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Two years after debut, McDonald's changed for good

Meghan McDonald spoils Collingwood forward Sarah D'Arcy - Geelong Cats,Meghan McDonald
Meghan McDonald spoils Collingwood forward Sarah D'Arcy
We're half an hour after the siren and my hands have just stopped shaking.
Meghan McDonald after round one win

IT WAS A different Meghan McDonald who took to the field last Saturday night to the one we saw in the first season of the NAB AFL Women’s competition.

For a start, she was playing for Geelong, rather than the red, white and blue of the Western Bulldogs she represented for four games in 2017. 

And, she was also lining up at full-back, rather than full-forward. 

"We're half an hour after the siren and my hands have just stopped shaking," McDonald told womens.afl after Geelong's nail-biting one-point win over Collingwood.

"Full-back's not the easiest place to be when you're one point in front. You're just thinking, 'Oh God,' constantly.

"But it was an awesome night and very thankful we got away with the win. Scrappy, but we got it done." 

McDonald was a relatively inexperienced player in 2017 but has spent the two VFLW seasons since her delisting improving her game with Darebin in the VFLW competition. 

The 27-year-old was one of the Cats' best against the Pies, finishing with 15 disposals (including eight contested possessions), four marks, three rebound 50s and five AFLCA coaches' votes.

"It was an excellent experience at the Dogs and I'm thankful for it. But when I got delisted, there wasn't an area of my game I didn't have room for improvement in," she said.

"What's changed the most is probably just my body – turning into an 'athlete', in inverted commas. I knew my physicality could be an asset, I just had to build some endurance and learn how to use it on a footy field.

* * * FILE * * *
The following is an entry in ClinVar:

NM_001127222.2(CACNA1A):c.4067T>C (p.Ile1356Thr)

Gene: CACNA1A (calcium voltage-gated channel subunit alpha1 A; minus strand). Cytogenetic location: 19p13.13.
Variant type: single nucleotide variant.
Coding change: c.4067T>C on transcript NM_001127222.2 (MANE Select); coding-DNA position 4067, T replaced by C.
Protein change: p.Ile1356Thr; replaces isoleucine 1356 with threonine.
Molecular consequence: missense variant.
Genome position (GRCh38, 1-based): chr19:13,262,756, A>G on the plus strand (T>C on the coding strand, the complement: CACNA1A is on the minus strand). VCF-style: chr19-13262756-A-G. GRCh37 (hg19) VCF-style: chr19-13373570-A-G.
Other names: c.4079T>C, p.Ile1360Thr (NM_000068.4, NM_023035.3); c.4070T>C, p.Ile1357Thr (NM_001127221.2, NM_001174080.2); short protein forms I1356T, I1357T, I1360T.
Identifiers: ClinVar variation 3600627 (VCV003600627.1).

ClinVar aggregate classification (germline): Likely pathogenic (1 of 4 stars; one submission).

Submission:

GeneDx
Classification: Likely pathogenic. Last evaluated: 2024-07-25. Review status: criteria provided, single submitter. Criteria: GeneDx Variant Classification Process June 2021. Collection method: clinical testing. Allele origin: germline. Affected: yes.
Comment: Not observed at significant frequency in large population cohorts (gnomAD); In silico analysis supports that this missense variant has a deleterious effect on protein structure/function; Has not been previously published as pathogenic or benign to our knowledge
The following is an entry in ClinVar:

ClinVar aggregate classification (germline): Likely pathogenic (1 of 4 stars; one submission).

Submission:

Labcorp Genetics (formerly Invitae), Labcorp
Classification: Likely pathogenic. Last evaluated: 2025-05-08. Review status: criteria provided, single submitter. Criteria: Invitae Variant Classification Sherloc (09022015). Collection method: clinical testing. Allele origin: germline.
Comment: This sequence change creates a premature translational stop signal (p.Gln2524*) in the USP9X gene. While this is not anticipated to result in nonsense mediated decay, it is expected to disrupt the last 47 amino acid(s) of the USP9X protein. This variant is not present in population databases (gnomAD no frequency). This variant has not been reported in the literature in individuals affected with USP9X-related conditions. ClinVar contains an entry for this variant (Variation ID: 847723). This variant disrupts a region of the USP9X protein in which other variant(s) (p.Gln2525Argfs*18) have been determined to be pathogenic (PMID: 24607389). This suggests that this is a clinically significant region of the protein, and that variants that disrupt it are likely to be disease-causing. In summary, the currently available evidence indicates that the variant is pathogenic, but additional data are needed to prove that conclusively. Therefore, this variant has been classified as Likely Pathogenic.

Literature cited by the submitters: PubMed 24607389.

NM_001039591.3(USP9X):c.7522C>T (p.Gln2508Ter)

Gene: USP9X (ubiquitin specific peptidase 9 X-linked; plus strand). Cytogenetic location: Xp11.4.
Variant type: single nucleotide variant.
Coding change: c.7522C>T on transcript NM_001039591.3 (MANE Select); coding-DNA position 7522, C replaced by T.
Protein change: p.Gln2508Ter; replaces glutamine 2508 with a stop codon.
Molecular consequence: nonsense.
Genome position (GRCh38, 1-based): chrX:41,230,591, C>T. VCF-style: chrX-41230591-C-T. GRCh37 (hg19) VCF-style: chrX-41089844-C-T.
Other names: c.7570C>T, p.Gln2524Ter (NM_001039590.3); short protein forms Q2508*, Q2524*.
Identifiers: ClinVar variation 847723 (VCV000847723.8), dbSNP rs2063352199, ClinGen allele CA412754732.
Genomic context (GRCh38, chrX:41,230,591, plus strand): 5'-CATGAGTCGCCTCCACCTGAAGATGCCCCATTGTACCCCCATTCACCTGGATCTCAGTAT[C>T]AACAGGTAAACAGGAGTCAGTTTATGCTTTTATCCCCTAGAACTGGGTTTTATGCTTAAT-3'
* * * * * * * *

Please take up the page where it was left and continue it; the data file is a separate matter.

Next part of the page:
"At the end of the day, you just have to play more footy. Another two seasons of VFLW and I've felt more and more comfortable on the field and I'm hoping it to now translate that onto the AFLW field." 

The move to defence came at Darebin, with whom she won a flag in 2017 and was named at centre half-back in the VFLW team of the year in 2018.

"It's worked pretty well for me... I like sitting behind the ball and reading the play that way.  Everyone likes kicking a goal now and then and no one's to say you can't do that from full-back, so we'll see how I go," she said with a laugh. 

The final minutes of the Geelong-Collingwood clash were frantic, as both sides attempted to snatch the lead. Eventually Cats young gun Nina Morrison hit the post, scoring the winning behind, but the team had to protect the lead for another three minutes.

The nearly 19,000-strong pro-Geelong crowd created an electric atmosphere. 

"I looked calm? That's interesting. Certainly my first few kicks in the warm up were not what you'd call drop punts," McDonald said with a wry grin. 

"I think by the time we ran out on the ground to play, everyone had relaxed a little bit. At the end of the day, it's cliched, but it's just another game of footy. 

"We play these girls at VFLW level, we all know each other from around footy in this state, so contest to contest it's just the same as any other day. 

"I had a ball. Second quarter I was having a lot fun [mainly because I] didn't see much of it, then it was a bit more stressful, but that final siren was pretty awesome. 

"Nothing like a clearing kick straight to the middle of the ground in the final minutes from yours truly. But we did the fundamentals when it counted, Nina hit the post and happy days." 

Next up for Geelong is McDonald's old side the Western Bulldogs at VU Whitten Oval on Saturday night. 

"It'll be good, they're getting the (2018) premiership flag presented as well. They play a completely different style to when I was there, and I think they'll be pretty determined to back up last season. 

"Hopefully we'll get a few insights from A. O'Connor (fellow ex-Dog and Geelong ruck Aasta O'Connor) and hopefully the result is similar to tonight but decided a little bit earlier in the match."

The views in this article are those of the author and not necessarily those of the AFL or its clubs